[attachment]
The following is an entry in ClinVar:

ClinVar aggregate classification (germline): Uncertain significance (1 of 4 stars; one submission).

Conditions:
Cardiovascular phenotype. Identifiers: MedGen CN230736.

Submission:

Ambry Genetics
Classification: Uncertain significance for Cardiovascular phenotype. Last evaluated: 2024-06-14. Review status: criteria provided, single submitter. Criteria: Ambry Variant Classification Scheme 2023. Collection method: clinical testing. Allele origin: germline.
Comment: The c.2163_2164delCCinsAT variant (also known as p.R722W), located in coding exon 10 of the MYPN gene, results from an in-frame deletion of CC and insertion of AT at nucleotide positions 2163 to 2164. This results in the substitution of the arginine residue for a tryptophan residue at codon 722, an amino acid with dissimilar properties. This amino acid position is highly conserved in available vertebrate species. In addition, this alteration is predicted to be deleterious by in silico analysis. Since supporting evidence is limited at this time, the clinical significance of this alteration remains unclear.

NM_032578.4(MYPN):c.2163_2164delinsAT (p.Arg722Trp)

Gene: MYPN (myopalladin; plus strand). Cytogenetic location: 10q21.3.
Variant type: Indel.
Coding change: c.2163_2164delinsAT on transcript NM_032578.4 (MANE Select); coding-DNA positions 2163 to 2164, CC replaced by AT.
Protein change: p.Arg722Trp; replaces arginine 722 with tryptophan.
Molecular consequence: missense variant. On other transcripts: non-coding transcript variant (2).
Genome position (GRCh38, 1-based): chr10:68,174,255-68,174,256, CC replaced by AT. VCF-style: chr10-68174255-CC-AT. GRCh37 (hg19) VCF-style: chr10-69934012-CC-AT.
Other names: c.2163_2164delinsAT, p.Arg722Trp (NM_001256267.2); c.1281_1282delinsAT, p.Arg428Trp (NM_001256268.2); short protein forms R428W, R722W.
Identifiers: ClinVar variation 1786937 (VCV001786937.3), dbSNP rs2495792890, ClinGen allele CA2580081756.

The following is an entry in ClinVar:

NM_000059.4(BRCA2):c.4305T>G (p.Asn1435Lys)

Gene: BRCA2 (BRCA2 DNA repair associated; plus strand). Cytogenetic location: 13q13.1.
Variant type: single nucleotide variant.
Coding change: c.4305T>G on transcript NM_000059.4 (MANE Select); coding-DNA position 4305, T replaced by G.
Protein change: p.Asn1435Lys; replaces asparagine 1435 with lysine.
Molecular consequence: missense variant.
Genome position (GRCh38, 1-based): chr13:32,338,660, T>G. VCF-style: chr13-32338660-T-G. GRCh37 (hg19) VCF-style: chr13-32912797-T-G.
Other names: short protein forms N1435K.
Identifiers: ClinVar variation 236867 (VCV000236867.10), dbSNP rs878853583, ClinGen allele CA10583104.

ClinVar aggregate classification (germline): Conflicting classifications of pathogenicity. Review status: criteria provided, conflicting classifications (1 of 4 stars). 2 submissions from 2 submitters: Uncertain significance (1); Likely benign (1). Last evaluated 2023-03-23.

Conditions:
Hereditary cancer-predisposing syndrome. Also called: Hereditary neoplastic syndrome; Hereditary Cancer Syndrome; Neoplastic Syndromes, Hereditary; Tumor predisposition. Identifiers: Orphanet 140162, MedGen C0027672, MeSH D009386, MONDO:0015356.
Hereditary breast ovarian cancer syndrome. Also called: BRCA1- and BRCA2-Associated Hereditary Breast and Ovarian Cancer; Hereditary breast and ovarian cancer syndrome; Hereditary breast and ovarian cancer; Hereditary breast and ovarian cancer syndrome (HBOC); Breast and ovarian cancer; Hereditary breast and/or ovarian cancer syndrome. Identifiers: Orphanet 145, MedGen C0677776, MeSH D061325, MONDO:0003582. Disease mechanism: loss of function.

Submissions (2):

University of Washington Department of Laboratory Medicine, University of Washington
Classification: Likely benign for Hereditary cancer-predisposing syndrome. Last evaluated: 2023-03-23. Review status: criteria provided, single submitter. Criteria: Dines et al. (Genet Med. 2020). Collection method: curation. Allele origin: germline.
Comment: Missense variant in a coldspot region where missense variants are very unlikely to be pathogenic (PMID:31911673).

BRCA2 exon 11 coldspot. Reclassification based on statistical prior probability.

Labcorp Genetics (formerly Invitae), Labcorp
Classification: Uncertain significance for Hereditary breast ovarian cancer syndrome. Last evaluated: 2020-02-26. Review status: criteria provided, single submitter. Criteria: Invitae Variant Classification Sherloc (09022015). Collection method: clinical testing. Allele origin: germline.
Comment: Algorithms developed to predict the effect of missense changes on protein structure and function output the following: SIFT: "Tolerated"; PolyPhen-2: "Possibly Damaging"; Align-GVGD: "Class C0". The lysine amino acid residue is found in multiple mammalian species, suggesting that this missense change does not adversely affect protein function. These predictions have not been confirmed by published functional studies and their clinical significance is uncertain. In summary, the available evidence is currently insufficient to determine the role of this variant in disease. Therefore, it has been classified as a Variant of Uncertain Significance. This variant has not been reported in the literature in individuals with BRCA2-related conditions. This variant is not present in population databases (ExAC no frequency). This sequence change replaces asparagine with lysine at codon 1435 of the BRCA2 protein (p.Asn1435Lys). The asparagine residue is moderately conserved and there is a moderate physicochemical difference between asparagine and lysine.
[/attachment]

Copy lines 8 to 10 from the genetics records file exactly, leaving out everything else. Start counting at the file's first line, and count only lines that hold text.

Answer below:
Comment: The c.2163_2164delCCinsAT variant (also known as p.R722W), located in coding exon 10 of the MYPN gene, results from an in-frame deletion of CC and insertion of AT at nucleotide positions 2163 to 2164. This results in the substitution of the arginine residue for a tryptophan residue at codon 722, an amino acid with dissimilar properties. This amino acid position is highly conserved in available vertebrate species. In addition, this alteration is predicted to be deleterious by in silico analysis. Since supporting evidence is limited at this time, the clinical significance of this alteration remains unclear.

NM_032578.4(MYPN):c.2163_2164delinsAT (p.Arg722Trp)

Gene: MYPN (myopalladin; plus strand). Cytogenetic location: 10q21.3.